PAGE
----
Young Montana – “Sacré Cool”

FF influences span from 80’s Japanese singer Kaoru Akimoto – a source of much sampling – to French artist The Phantom’s Revenge, but one of the first to put everything together, Young Montana, did so two years before the movement even started. Besides being an early sign of what might grow if Dilla met the Internet, 2010’s “Sacré Cool” is also just a great track, earning the UK producer both a Pitchfork mention and general acclaim among those that followed in his footsteps. Although it lacks the vaporwave influence – the final piece in the puzzle, so to speak – it is instantly recognizable as a predecessor to the rest of this list and is well worth a listen.

Yung Bae – “Anibabe”

Yung Bae is mostly the reason why I wrote this list. He is from Portland, Oregon.

Skylar Spence – “Pineapple Juniors”

American producer Ryan DeRobertis, formerly known as Saint Pepsi (until legal problems over the name arose), is the best-known name to dabble in the genre. Much beloved around these parts (his track “Fiona Coyne” was second on my list of favourite songs from 2014), he functions mostly as a songwriter these days. However, it was not too long ago that he was riding the funk wave, as “Pineapple Juniors” gloriously demonstrates. From his 2013 release, Empire Building, “Pineapple Juniors” is all party. Watch for the piano line around 1:00 that takes everything to a whole new level.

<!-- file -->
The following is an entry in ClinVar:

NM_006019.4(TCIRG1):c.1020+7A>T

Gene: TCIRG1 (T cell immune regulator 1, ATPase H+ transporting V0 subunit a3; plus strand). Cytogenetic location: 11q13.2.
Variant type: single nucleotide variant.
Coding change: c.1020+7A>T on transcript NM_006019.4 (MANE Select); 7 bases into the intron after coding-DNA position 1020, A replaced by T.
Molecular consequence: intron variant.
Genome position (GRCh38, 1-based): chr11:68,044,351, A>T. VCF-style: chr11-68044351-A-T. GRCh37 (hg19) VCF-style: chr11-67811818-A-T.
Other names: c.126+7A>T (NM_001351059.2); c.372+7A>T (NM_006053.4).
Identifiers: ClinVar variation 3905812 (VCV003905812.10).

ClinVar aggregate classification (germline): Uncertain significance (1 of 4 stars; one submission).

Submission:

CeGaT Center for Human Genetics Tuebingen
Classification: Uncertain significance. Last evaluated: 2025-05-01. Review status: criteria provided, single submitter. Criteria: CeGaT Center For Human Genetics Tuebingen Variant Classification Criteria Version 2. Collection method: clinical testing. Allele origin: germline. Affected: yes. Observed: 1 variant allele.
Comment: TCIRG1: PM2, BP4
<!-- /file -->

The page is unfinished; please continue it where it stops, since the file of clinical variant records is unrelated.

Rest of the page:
マクロスMacross 82-99 – “Bad Girl (Feat. Lancaster_)”

マクロスMacross 82-99 is a producer from Mexico City. Lancaster_ is a producer from either Pennsylvania or Massachusetts, depending on whether you believe his soundcloud or his bandcamp. “Bad Girl”, a track off of Denver-based, internet-only label Keats//Collective’s 2014 compilation, Keats//Collective Volume 5, is like descending into an ocean of Chic-lite guitars and heavenly horns. Let it wash over you, wherever you happen to be. Also a party.

Flamingosis – “Don’t Leave”

One of the most versatile producers on this list, Flamingosis is actually New Jersey based artist Aaron Velasquez. His gift for dusty, nostalgic soul samples and hip-hop inspired beats is clearly displayed on “Don’t Leave”, a late night slow-burner that was also released on Keats//Collective Volume 5. I recommend his latest release, 2015’s Kahunastyle.

Harrison – “Help Yourself To My Love”